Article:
Remaining Athletic as We Age

Sometimes as our bodies age, it becomes necessary to change up our physical fitness routines and methodologies in order to continue our pursuits in physical fitness. And this is completely fine. I personally have switched up from dead lifting with a straight barbell to dead lifting with a hex bar as not only have I suffered a spinal injury in the past, my age can still play a role in my flexibility and mobility, the lack of which can prevent me from being able to place my body into the optimal position for pulling in excess of 300 pounds off the floor for multiple repetitions. The important message I want to convey is it is far better to modify your physical fitness routine rather than just quitting once it becomes difficult to accomplish. Do not quit because your ego is hurt solely because your form and abilities are no longer that of the twenty somethings you see in your gym. If you are over the age of 50, it is now even more imperative that you keep your body fit and strong. The alternative is to find yourself prematurely living in a nursing home because you might now lack the ability to get yourself on and off the toilet by yourself, or you might find yourself lacking in any of your other basic functions of life.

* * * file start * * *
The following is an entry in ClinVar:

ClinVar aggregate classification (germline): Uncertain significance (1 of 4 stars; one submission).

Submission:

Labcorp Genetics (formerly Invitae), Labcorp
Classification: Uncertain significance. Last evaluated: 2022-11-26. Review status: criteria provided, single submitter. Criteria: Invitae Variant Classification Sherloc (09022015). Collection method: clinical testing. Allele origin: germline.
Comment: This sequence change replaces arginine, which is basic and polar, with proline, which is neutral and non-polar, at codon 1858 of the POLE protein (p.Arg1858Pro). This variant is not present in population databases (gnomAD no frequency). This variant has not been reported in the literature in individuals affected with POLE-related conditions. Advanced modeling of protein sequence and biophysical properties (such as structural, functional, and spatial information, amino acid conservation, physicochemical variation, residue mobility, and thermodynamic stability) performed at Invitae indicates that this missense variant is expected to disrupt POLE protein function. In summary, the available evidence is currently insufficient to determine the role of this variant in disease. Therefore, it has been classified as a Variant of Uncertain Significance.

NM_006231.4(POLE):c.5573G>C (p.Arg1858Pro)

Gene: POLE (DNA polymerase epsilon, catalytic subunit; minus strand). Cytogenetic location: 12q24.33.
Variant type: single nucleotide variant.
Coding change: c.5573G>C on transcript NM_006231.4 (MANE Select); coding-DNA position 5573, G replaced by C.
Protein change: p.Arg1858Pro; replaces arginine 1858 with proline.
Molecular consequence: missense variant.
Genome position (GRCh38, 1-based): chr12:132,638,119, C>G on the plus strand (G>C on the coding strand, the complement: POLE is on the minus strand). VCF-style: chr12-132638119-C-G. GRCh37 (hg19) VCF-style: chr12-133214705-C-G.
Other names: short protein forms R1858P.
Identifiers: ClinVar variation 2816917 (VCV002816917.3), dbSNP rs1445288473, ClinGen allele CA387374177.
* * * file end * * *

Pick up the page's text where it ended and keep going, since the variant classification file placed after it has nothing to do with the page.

Cold, Hard Facts of Life as We Age

  • As we get older and grayer, it is a simple fact our body composition will begin to change due to an increase in fat and a decrease in lean muscle mass if you are not proactive in preventing this occurrence from happening in the first place. Beginning at the young age of 30, you can lose about a half a pound of your lean muscle tissue with each passing year. If you are a yo-yo dieter, this loss is going to be even higher. The amount of muscle you lose is going to be dependent on the quality of your nutrition, your level of fitness and activity, and to an extent, on your gender. Every year that you allow yourself to lose lean muscle mass, you are causing your metabolism to become slower and slower. I want to emphasize the words “you are causing” as the choice to eat right and exercise is entirely yours to make.